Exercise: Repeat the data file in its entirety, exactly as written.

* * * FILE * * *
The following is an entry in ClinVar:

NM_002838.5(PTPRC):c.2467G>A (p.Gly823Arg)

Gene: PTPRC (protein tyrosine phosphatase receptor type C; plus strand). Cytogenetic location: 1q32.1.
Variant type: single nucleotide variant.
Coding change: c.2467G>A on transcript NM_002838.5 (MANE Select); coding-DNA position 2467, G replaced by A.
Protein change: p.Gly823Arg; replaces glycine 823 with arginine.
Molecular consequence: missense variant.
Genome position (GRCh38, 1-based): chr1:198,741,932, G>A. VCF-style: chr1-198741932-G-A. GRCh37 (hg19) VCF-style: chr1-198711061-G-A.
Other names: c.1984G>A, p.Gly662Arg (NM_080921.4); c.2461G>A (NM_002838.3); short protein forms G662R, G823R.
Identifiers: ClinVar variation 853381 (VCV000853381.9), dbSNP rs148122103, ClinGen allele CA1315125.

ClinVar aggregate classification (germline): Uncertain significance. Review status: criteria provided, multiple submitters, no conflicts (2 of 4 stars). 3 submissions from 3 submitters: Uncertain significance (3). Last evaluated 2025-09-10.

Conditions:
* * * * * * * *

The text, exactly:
The following is an entry in ClinVar:

NM_002838.5(PTPRC):c.2467G>A (p.Gly823Arg)

Gene: PTPRC (protein tyrosine phosphatase receptor type C; plus strand). Cytogenetic location: 1q32.1.
Variant type: single nucleotide variant.
Coding change: c.2467G>A on transcript NM_002838.5 (MANE Select); coding-DNA position 2467, G replaced by A.
Protein change: p.Gly823Arg; replaces glycine 823 with arginine.
Molecular consequence: missense variant.
Genome position (GRCh38, 1-based): chr1:198,741,932, G>A. VCF-style: chr1-198741932-G-A. GRCh37 (hg19) VCF-style: chr1-198711061-G-A.
Other names: c.1984G>A, p.Gly662Arg (NM_080921.4); c.2461G>A (NM_002838.3); short protein forms G662R, G823R.
Identifiers: ClinVar variation 853381 (VCV000853381.9), dbSNP rs148122103, ClinGen allele CA1315125.

ClinVar aggregate classification (germline): Uncertain significance. Review status: criteria provided, multiple submitters, no conflicts (2 of 4 stars). 3 submissions from 3 submitters: Uncertain significance (3). Last evaluated 2025-09-10.

Conditions: